Historical records indicate that kelp abundance cycles with environmental conditions, typically declining as coastal waters warm. But the latest die-off appears poised for persistence. An atypically dogged warm water mass lasting from 2014 to 2016 (nicknamed “The Blob”) likely initiated the kelp decline. But then, a strong El Niño followed. The unusually extended warming exacerbated disease-related die-offs of the sea stars that eat urchins. Not surprisingly, the numbers of purple sea urchins—the voracious primary predators of kelp—exploded. How long this possibly climate change-related ecological upset will last is unclear. “I think the kelp will return,” said Professor Peter Raimondi, who co-leads the coastal ecosystem-focused Raimondi-Carr Lab with Professor Mark Carr. “The more important question is will such die-offs become more common.”
In a step towards potentially helping kelp to recover, Raimondi’s genetics-based research has identified kelp subpopulations adapted to thrive at different water temperatures. If coastal policy called for human intervention, Raimondi said, “You could theoretically restore kelp populations from a “seed bank” with stock adapted to current or expected temperature ranges.”
Playing for real
Kate Ringland can spend hours each day on Twitter “posting tons of nonsense” while engaging with accounts dedicated to the popular Korean boy band BTS. But for Assistant Professor Ringland, a long-time member of ARMY, the official—40 million-strong—fandom of BTS, scrolling through the memes isn’t just for fun. She’s making observations, taking notes, and asking questions, all part of her research to explain and characterize how playful online communities like ARMY enable acts of care and promote social activism.
Contrary to the craziness some might imagine happening in a stereotypical fandom of rabid teen girls, real mental health support occurs in ARMY, Ringland said. With outcomes like those achieved in, for example, a depression support group, online interactions amongst ARMY members have the potential to provide substantial benefit. On Ringland’s Twitter account where she shares content for disabled ARMY members, as many as half a million people have viewed her posts. “That kind of reach is unheard of in other support settings,” she said.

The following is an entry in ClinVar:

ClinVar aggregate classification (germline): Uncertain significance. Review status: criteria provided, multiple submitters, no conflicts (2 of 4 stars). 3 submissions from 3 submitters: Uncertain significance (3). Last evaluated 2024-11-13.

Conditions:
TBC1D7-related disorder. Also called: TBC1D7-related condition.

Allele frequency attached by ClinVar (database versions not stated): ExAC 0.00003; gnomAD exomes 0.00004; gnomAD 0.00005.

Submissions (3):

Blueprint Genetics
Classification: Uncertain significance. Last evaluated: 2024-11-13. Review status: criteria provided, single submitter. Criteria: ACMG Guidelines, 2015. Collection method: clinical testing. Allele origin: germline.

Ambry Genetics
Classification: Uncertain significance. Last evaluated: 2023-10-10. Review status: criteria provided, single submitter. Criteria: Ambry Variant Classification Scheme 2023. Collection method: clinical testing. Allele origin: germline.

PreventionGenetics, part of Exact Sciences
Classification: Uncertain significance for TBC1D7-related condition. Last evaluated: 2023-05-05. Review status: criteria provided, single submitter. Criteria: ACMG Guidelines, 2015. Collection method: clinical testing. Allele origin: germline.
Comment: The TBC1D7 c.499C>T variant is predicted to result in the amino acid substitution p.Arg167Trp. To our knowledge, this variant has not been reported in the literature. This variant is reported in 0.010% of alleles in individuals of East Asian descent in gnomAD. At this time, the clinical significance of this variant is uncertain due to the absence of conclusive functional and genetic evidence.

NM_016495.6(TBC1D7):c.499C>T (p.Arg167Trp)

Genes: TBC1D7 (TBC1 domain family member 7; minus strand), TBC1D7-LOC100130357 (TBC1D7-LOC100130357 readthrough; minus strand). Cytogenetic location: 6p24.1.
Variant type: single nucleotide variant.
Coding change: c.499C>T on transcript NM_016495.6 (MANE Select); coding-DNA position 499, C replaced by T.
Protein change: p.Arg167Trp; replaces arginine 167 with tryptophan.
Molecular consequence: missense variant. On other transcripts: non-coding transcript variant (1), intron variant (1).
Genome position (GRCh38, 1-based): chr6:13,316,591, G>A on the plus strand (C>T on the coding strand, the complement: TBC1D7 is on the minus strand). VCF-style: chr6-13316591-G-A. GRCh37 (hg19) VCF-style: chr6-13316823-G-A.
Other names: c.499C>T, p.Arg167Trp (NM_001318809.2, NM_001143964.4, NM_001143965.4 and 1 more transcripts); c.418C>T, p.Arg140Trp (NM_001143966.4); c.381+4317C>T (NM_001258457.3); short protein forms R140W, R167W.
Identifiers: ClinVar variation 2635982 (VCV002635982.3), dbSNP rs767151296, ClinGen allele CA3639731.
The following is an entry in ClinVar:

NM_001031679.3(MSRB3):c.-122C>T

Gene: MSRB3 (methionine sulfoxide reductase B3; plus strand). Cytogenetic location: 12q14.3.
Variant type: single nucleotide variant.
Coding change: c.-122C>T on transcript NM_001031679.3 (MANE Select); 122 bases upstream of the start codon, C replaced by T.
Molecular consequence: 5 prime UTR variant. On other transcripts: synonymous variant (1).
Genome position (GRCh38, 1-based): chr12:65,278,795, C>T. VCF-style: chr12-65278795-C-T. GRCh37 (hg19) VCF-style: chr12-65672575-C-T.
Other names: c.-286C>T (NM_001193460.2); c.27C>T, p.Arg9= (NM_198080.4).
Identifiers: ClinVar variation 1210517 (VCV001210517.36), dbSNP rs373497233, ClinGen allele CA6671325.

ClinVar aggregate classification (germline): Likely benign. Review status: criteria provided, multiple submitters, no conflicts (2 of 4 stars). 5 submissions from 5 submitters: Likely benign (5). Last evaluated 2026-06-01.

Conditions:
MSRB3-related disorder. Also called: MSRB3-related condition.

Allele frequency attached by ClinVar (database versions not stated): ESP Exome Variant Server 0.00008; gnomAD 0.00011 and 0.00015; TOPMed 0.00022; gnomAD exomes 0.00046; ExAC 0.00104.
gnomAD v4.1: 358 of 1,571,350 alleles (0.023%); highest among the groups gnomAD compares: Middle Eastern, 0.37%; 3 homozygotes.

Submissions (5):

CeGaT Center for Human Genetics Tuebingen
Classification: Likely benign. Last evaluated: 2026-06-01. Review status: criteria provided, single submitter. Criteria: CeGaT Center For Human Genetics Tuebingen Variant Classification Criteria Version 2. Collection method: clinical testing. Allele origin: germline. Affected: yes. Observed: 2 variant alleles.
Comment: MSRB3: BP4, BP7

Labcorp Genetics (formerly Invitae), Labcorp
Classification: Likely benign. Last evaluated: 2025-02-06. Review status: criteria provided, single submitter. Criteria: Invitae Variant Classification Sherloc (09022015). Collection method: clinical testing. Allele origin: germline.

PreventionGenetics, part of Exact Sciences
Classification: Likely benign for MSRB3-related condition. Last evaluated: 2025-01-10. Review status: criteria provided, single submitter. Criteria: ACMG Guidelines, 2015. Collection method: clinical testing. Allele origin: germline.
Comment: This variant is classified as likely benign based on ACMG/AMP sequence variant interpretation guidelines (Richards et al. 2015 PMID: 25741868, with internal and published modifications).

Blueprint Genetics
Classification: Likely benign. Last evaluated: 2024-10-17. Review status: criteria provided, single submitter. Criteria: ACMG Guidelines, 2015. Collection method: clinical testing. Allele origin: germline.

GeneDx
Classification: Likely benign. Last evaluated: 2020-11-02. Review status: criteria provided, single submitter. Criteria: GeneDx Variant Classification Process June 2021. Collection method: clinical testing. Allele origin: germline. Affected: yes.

By studying the ways play-based online communities support marginalized individuals, especially people with disabilities, Ringland hopes to better understand what it means to be social. “There are really positive, important caring activities happening in these online spaces,” Ringland said. “We shouldn’t disregard them.”
Eat your medicine
When Professor Nancy N. Chen feels a cold coming on, she prepares a pot of fresh garlic, ginger, honey, and lemon tea. Making sure to inhale the steam from the smashed—not chopped—garlic, she drinks the brew all day. For Chen, a medical anthropologist, food stands at the frontline of healing and she “eats her medicine.”
How food, medicine, and culture intersect animates Chen’s research. The notion that food can heal is not new—“These concepts have been around for centuries,” Chen said. Building on this knowledge, Chen partnered with Kellee Matsushita-Tseng, assistant manager of the UCSC farm garden, to mentor and support students in the Global and Community Health Wellbeing Fellows program while they tend the Center for Agroecology’s newly revitalized Community Herb Garden. The work, Chen said, aims to reconnect BIPOC students to their ancestral heritages via food and herbal cultivation, as well as through “active engagement” with the soil, each other, and local communities.